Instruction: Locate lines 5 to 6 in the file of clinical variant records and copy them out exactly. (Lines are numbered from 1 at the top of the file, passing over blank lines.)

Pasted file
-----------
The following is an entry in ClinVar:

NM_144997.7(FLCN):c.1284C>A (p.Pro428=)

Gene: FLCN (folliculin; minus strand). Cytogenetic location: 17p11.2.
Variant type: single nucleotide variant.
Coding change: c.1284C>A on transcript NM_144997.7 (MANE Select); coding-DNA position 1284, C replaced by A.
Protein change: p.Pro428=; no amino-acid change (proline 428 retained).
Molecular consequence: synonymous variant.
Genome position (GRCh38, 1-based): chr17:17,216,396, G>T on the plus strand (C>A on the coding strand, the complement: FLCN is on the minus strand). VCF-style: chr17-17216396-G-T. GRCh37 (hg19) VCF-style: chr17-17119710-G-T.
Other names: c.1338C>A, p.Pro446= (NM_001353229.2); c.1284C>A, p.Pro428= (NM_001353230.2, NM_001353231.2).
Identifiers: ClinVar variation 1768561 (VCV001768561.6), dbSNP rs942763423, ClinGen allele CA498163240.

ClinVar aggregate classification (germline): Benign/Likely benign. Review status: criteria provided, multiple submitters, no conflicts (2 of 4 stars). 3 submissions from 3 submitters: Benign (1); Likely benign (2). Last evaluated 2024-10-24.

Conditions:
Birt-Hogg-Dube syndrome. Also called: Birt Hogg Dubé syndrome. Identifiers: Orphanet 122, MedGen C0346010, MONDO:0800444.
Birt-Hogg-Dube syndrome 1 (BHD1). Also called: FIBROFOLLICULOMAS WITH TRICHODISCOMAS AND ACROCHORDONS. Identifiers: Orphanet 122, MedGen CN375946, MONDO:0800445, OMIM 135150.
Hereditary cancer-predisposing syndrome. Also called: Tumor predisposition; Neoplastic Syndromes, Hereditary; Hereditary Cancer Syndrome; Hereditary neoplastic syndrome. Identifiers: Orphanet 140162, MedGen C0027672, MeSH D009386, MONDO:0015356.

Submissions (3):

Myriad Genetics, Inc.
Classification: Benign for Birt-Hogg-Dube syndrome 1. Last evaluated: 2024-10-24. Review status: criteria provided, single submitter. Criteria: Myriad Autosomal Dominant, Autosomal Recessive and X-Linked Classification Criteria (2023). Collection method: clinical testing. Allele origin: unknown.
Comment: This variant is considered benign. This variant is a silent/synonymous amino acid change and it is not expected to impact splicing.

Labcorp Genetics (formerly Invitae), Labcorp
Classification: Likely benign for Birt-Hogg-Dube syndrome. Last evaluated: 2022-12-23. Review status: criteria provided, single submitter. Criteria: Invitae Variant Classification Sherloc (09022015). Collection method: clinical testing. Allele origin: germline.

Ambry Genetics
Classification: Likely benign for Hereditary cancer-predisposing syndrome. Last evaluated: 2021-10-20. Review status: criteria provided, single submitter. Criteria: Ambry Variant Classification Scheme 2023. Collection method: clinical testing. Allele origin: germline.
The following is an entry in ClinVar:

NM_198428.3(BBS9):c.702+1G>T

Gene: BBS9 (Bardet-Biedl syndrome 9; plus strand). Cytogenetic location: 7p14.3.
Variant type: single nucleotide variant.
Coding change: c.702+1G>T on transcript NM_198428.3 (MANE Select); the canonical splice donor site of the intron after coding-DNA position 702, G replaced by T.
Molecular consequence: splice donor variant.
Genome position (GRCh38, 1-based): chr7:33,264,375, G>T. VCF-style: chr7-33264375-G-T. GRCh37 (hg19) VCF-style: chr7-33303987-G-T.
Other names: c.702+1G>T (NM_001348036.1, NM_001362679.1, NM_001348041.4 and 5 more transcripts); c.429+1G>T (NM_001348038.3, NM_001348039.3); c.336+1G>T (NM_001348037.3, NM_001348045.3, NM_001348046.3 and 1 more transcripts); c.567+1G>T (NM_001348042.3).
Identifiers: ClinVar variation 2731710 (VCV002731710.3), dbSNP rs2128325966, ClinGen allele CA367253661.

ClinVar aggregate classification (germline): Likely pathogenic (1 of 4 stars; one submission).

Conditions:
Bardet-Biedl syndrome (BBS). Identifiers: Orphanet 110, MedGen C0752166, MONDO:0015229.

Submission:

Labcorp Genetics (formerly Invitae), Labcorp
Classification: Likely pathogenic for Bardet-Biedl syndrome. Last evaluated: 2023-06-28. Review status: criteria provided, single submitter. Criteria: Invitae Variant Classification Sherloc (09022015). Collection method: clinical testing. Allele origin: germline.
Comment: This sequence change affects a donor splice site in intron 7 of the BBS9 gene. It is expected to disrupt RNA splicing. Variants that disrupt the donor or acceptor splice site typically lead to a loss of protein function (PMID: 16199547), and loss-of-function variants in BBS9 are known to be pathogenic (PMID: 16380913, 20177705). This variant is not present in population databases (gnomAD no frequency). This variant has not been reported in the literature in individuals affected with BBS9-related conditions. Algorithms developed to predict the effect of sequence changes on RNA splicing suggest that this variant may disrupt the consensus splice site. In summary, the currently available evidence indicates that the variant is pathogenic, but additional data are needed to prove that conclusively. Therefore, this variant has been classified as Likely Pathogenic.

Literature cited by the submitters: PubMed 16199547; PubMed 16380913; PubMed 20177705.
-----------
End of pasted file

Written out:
Coding change: c.1284C>A on transcript NM_144997.7 (MANE Select); coding-DNA position 1284, C replaced by A.
Protein change: p.Pro428=; no amino-acid change (proline 428 retained).